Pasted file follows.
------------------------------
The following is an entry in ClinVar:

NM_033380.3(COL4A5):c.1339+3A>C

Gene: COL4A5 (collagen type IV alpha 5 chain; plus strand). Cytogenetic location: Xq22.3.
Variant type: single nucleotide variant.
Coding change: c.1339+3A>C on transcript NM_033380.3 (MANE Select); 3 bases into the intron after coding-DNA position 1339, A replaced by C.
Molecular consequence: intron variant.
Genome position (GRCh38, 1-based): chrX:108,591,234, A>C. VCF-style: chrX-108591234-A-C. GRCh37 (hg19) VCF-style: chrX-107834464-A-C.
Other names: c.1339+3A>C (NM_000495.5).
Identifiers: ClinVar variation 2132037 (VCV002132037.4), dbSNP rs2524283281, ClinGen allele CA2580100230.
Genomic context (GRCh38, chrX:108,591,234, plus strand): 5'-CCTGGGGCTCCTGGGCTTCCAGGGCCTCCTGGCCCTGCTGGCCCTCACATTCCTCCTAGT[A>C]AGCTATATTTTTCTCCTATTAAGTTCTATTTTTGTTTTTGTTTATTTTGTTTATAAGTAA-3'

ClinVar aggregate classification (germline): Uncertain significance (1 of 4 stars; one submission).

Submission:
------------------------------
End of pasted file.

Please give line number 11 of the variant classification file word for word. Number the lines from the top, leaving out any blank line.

ClinVar aggregate classification (germline): Uncertain significance (1 of 4 stars; one submission).